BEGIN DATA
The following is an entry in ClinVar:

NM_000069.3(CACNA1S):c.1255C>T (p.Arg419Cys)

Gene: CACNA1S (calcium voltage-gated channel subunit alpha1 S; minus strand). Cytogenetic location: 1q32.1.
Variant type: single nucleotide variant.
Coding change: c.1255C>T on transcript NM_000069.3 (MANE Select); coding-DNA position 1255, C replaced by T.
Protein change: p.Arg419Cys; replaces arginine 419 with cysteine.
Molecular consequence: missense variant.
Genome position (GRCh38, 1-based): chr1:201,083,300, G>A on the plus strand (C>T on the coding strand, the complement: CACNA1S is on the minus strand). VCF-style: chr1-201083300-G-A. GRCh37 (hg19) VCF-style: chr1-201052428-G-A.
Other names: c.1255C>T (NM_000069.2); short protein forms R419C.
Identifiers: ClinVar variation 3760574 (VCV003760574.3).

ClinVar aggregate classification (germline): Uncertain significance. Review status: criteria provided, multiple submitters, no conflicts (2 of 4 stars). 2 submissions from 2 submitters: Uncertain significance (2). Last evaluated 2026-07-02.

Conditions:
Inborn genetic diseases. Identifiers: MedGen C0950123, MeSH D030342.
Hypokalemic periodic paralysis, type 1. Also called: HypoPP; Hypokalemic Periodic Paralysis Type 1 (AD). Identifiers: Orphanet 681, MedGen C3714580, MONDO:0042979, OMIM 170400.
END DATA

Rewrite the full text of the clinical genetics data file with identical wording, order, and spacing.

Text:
The following is an entry in ClinVar:

NM_000069.3(CACNA1S):c.1255C>T (p.Arg419Cys)

Gene: CACNA1S (calcium voltage-gated channel subunit alpha1 S; minus strand). Cytogenetic location: 1q32.1.
Variant type: single nucleotide variant.
Coding change: c.1255C>T on transcript NM_000069.3 (MANE Select); coding-DNA position 1255, C replaced by T.
Protein change: p.Arg419Cys; replaces arginine 419 with cysteine.
Molecular consequence: missense variant.
Genome position (GRCh38, 1-based): chr1:201,083,300, G>A on the plus strand (C>T on the coding strand, the complement: CACNA1S is on the minus strand). VCF-style: chr1-201083300-G-A. GRCh37 (hg19) VCF-style: chr1-201052428-G-A.
Other names: c.1255C>T (NM_000069.2); short protein forms R419C.
Identifiers: ClinVar variation 3760574 (VCV003760574.3).

ClinVar aggregate classification (germline): Uncertain significance. Review status: criteria provided, multiple submitters, no conflicts (2 of 4 stars). 2 submissions from 2 submitters: Uncertain significance (2). Last evaluated 2026-07-02.

Conditions:
Inborn genetic diseases. Identifiers: MedGen C0950123, MeSH D030342.
Hypokalemic periodic paralysis, type 1. Also called: HypoPP; Hypokalemic Periodic Paralysis Type 1 (AD). Identifiers: Orphanet 681, MedGen C3714580, MONDO:0042979, OMIM 170400.